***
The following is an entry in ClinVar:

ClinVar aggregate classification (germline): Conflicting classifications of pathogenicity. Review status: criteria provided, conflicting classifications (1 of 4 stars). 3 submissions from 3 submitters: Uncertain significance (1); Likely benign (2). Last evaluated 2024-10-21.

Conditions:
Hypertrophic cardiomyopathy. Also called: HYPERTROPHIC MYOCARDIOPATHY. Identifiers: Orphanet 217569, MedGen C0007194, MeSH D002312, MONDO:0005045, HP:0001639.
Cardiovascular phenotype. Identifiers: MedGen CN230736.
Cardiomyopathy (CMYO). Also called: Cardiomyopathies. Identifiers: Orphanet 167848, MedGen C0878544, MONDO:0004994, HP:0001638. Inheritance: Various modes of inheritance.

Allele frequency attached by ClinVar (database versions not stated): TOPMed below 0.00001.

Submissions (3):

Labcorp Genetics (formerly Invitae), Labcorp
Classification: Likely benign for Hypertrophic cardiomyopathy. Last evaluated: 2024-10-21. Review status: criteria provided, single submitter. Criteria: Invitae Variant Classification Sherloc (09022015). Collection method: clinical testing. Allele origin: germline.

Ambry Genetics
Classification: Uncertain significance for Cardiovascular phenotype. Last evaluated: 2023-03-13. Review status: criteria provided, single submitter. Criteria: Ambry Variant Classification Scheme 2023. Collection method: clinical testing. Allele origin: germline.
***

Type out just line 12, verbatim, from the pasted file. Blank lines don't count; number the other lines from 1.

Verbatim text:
Classification: Uncertain significance for Cardiovascular phenotype. Last evaluated: 2023-03-13. Review status: criteria provided, single submitter. Criteria: Ambry Variant Classification Scheme 2023. Collection method: clinical testing. Allele origin: germline.